After changing the implementation of User to also be a domain map, and after making the same changes to the UserAccess, I can now start to factor out the duplication. Both Customer and User have the values map. I could have them both inherit from a common class, but I’m very reluctant to introduce inheritance, since you get one shot. For now, I’m going to concentrate on the duplication in the save method, and use an interface to define the commonality between Customer and User.

package domain;

public interface Persistable {
   String get(String key);
}

Now the save method can be written as:

   public void save(Persistable persistable) {
      String[] fields = new String[COLUMNS.length];
      for (int i = 0; i < COLUMNS.length; i++)
         fields[i] = persistable.get(COLUMNS[i]);
      String sql = new SqlGenerator().createInsert(TABLE, COLUMNS, fields);
      new JdbcAccess().execute(sql);
   }

… in both UserAccess and CustomerAccess.

I can now either create a new class that contains the save method, and delegate from the access objects. Or I can push up the method into a common superclass. Either solution requires a bit of work. The problem with pushing up the method is that it refers to the subclass-specifc TABLE and COLUMNS fields. I could push that information into abstract method overrides, and set save up to be a template method.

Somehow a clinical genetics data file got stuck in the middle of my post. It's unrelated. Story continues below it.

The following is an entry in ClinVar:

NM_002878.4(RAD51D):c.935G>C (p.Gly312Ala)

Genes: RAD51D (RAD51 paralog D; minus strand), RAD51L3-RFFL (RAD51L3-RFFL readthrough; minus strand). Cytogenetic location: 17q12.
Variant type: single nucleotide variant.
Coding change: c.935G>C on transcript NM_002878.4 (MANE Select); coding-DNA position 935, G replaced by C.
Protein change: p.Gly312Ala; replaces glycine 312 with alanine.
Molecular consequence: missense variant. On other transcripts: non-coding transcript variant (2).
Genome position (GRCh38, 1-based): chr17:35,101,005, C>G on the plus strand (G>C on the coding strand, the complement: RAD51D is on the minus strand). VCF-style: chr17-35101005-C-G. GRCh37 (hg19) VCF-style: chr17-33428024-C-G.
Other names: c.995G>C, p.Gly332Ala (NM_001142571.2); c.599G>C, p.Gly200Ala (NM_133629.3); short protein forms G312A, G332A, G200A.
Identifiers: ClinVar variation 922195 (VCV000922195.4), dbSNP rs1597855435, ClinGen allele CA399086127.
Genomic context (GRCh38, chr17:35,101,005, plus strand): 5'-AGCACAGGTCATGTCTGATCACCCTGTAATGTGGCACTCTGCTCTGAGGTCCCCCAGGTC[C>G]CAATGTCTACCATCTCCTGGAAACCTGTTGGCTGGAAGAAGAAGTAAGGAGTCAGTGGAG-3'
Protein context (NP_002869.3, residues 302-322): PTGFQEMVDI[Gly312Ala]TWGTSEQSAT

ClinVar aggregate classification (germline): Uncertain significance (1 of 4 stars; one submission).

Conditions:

If I go the delegation route, the new class will need to be passed the pertinent metadata as well as the persistable object. I’m tending to go this route, due to my resistance of inheritance (particularly at this stage in the game). Right now, the code is screaming out for some sort of abstraction to represent the metadata; I think that’s what I’m going to tackle next.

Database TDD Part 10: Performance

It’s amazing how many times I find myself violating my own rules, my own guidelines, the things I’ve preached over the years. Performance is often one of them. Knowing performance to be critical when it comes to database access, I’ve prematurely optimized one of the String utility methods. One of my invisible pairs (people commenting on these blogs) pointed out that my use of StringBuilder has unnecessarily obfuscated code in a couple spots.

StringUtil

package util;

public class StringUtil {